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Legal battle over Joel Freedman’s Hahnemann hospital real estate heating up

Joel Freedman's biggest creditor wants a say in negotiations over proceeds from the eventual sale of Hahnemann real estate.

Left: Joel Freedman, founder and chief executive of Paladin Healthcare and owner of the former Hahnemann Hospital. Right: Hahnemann University Hospital photographed in July 2019 shortly after its closure was announced.
Left: Joel Freedman, founder and chief executive of Paladin Healthcare and owner of the former Hahnemann Hospital. Right: Hahnemann University Hospital photographed in July 2019 shortly after its closure was announced.Read moreLeft: Paladin Healthcare Right: Elizabeth Robertson/Staff Photographer

Two years after Hahnemann University Hospital went bankrupt, the legal war over proceeds from the eventual sale of the hulking Center City property is heating up, with an early skirmish expected at a Wednesday court hearing.

The latest conflict arises from the split of the Hahnemann and St. Christopher’s real estate from the hospitals, which filed for Chapter 11 protection starting on June 30, 2019. The real estate was kept out of the bankruptcy.

Some saw that split as an insidious move by Joel Freedman, the California businessman who paid $170 million — all of it borrowed — in 2018 for Hahnemann and St. Christopher’s Hospital for Children, to ensure that he would make money no matter what.

That remains to be seen.

First, Freedman agreed to court-approved mediation that could lead to some of the money from the sale of real estate going to businesses left with unpaid bills after the bankruptcy. Creditors have filed $8.5 billion in claims in the bankruptcy — though unduplicated claims are likely to be less than $300 million, a filing said. It’s too early to say how much money has been collected to pay those claims.

And now, Freedman’s partner and major lender, Harrison Street Real Estate, wants to participate in the talks among the bankrupt business shells, unsecured creditors, and Freedman.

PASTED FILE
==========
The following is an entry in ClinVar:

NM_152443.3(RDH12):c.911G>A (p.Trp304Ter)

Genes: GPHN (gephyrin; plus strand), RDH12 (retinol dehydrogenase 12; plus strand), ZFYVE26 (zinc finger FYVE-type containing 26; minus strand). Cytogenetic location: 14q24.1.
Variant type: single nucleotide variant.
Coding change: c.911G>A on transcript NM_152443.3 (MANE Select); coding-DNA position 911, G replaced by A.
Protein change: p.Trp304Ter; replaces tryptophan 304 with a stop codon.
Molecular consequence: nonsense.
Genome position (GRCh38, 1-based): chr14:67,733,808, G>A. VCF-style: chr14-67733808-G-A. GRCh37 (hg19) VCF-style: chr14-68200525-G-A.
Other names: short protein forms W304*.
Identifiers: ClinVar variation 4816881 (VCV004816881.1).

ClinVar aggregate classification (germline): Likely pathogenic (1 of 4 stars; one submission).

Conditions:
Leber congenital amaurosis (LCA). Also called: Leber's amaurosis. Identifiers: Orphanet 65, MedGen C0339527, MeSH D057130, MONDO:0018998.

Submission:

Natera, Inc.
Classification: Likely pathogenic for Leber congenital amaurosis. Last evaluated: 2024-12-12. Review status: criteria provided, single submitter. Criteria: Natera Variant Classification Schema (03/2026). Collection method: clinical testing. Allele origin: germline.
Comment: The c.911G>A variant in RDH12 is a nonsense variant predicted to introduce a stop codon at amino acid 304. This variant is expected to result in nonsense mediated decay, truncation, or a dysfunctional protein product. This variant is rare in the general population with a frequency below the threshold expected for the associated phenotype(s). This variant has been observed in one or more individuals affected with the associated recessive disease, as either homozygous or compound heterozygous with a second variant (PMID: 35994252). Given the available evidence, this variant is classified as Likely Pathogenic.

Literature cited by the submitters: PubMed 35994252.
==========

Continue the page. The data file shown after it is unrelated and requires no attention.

Without Harrison Street’s participation mediation “is doomed to fail” because it would have to approve any agreement, the Chicago real estate investment firm said in a filing.

It’s unclear how much the Hahnemann buildings that Freedman owns will sell for because they are in poor condition, making them a costly redevelopment project.

Lawyers for the bankrupt shell of Hahnemann have opposed the participation of Harrison Street in talks with Freedman, arguing that Harrison Street’s participation would slow progress, especially given that Harrison Street has refused to provide any documents during the unsecured creditors’ investigation of the original deal.

Freedman has said that Harrison Street should participate in the talks.

The dispute is scheduled for an online hearing Wednesday before U.S. Bankruptcy Judge Mary F. Walrath in Wilmington.

Bankruptcy experts said it’s very unusual for real estate that is not part of a bankruptcy to be pulled in to help pay unsecured creditors.

Hahnemann closed in stages over the summer of 2019. A joint venture of Tower Health and Drexel University bought St. Chris in December of 2019 for $58 million. That money was used to pay debts, including money owed to Midcap Financial and Tenet Healthcare Corp., which sold the hospitals to Freedman.

Ironstone Real Estate Partners, of Philadelphia, bought the bulk of the St. Chris real estate from Freedman in early 2020 for $65 million. It’s not clear what was done with that money.

Ironstone has also agreed to buy Hahnemann real estate that Harrison Street owned separately from Freedman, including a lab building leased to Drexel University College of Medicine. Freedman still owns the main hospital towers and other properties on the six-acre site at Broad and Vine Streets.

Freedman and Harrison Street, which lent Friedman $51 million, separated the real estate from the hospital businesses because, otherwise, lenders would have been unlikely to back the deal for the two financially troubled hospitals. Capital One provided the $110 million mortgage.

Keeping the real estate separate was supposed to guarantee that the lenders — unlike so many vendors and thousands of employees — wouldn’t be left empty-handed if Freedman failed to turn the hospitals around.